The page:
John Kerry, Reporting for Duty

Sen. John Kerry (D-Mass.)Pete Marovich/ZumaPress.com


Sen. John Kerry got his wish. On Friday, one week after United Nations ambassador Susan Rice withdrew from consideration, President Barack Obama nominated the Massachusetts Democrat for secretary of state. If confirmed, he’ll replace the retiring Hillary Clinton in January.

Kerry, a decorated Vietnam veteran and former presidential nominee whose name has been floated as a candidate for the top Foggy Bottom job for years, has been a loyal soldier for the administration’s international priorities as chair of the Senate Foreign Relations Committee. He whipped Republican colleagues to support the New START Treaty during the 2010 lame duck session, and most recently led the fight—albeit unsuccessfully—for the ratification of the United Nations Convention on Rights of Persons With Disabilities. In a 2011 New York Times Magazine profile, James Traub described Kerry as “a kind of ex-officio member of Obama’s national security team, which has dispatched him to face one crisis after another in danger zones like Afghanistan, Pakistan and Sudan.”

In brief remarks at the White House, Obama cited Kerry’s work with Sen John McCain to restore relations with Vietnam in the 1990s—a notable shout-out given the Arizona Republican’s role in squashing Rice’s candidacy for secretary of state. “John has earned the respect and confidence of leaders around the world,” Obama said. “He is not going to need a lot of on the job training.”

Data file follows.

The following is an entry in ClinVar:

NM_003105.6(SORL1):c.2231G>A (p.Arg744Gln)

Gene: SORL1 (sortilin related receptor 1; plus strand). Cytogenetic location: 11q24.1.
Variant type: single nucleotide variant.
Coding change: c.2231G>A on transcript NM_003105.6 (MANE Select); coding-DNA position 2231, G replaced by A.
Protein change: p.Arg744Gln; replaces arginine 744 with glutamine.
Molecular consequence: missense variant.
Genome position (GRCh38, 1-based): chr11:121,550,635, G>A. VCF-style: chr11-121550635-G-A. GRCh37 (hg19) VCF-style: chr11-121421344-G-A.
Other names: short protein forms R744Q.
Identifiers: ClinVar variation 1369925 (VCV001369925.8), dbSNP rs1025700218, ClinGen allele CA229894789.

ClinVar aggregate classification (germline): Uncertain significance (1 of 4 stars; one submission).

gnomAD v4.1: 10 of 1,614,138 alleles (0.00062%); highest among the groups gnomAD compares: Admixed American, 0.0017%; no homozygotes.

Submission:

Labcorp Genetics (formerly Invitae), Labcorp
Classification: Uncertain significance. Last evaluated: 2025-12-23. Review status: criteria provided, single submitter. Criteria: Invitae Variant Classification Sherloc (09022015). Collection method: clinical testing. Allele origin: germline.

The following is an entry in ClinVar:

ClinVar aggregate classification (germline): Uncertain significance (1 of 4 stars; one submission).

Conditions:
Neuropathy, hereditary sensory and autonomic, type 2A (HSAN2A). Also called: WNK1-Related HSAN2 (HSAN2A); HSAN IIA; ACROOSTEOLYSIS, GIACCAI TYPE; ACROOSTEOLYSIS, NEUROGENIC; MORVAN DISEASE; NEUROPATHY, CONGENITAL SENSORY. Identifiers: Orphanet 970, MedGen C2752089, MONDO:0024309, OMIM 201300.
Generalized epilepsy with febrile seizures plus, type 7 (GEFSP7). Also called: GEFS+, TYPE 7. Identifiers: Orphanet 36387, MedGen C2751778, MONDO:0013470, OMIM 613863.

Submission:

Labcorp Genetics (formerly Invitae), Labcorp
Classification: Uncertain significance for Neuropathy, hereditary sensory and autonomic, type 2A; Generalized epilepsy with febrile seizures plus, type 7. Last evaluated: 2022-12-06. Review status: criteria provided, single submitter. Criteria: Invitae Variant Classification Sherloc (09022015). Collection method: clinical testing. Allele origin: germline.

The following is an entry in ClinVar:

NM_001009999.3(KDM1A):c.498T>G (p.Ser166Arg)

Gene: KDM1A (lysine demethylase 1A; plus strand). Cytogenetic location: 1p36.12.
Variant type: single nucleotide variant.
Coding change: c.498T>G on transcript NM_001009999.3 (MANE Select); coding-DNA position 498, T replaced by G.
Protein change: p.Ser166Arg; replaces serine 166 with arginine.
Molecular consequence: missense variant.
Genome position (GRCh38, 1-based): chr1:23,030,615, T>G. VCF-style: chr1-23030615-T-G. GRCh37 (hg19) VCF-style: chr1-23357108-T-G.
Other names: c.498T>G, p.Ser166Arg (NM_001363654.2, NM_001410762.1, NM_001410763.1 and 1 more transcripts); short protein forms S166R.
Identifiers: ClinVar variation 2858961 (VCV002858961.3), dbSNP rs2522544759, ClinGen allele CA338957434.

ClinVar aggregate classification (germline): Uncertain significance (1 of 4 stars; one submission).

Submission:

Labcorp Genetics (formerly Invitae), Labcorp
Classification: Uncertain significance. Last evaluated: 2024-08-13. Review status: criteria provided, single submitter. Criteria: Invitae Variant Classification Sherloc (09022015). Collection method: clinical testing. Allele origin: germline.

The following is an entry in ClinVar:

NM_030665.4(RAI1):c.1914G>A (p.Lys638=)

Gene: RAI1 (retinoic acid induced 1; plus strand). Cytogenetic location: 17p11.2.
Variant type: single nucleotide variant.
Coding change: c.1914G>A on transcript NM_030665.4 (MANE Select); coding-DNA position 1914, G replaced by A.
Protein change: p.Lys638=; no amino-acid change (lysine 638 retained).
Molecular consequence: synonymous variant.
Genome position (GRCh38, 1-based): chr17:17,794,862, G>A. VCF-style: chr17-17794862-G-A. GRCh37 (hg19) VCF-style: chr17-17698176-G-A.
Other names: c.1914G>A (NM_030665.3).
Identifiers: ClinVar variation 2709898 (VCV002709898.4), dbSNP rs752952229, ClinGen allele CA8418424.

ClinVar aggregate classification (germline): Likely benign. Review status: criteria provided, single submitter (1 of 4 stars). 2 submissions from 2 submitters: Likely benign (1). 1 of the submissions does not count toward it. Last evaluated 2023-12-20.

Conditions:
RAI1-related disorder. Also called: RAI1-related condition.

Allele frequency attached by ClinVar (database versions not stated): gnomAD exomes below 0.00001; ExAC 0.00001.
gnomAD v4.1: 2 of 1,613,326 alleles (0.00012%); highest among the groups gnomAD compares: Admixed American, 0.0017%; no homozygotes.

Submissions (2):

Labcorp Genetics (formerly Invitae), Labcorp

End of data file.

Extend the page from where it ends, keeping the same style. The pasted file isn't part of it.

But Kerry’s nomination comes with a potential consequence for Democrats. Although Democratic Gov. Deval Patrick will choose an interim replacement, Kerry’s seat will be filled by special election—and the most likely candidate to replace him is Republican Sen. Scott Brown, who was defeated at the polls in November. As Nate Silver points out at the New York Times, Brown, a moderate, leads his prospective Democratic challengers in head-to-head matchups. Brown, who has not ruled out another bid, has played his hand carefully since November, most recently coming out in support of an assault weapons ban post-Sandy Hook.

OUR NEW CORRUPTION PROJECT

The more we thought about how MoJo's journalism can have the most impact heading into the 2020 election, the more we realized that so many of today's stories come down to corruption: democracy and the rule of law being undermined by the wealthy and powerful for their own gain.

So we're launching a new Mother Jones Corruption Project to do deep, time-intensive reporting on systemic corruption. We aim to hire, build a team, and give them the time and space needed to understand how we got here and how we might get out. We'll publish what we find as a major series in the summer of 2020, including a special issue of our magazine, a dedicated online portal, and video and podcast series so it doesn't get lost in the daily deluge of breaking news.

It's unlike anything we've done before and we've got seed funding to get started, but we're asking readers to help crowdfund this new beat with an additional $500,000 so we can go even bigger. You can read why we're taking this approach and what we want to accomplish in "Corruption Isn't Just Another Scandal. It's the Rot Beneath All of Them," and if you like how it sounds, please help fund it with a tax-deductible donation today.

We Recommend

Latest

Sign up for our newsletters

Subscribe and we'll send Mother Jones straight to your inbox.

Get our award-winning magazine

Save big on a full year of investigations, ideas, and insights.

Subscribe

Support our journalism

Help Mother Jones' reporters dig deep with a tax-deductible donation.

Donate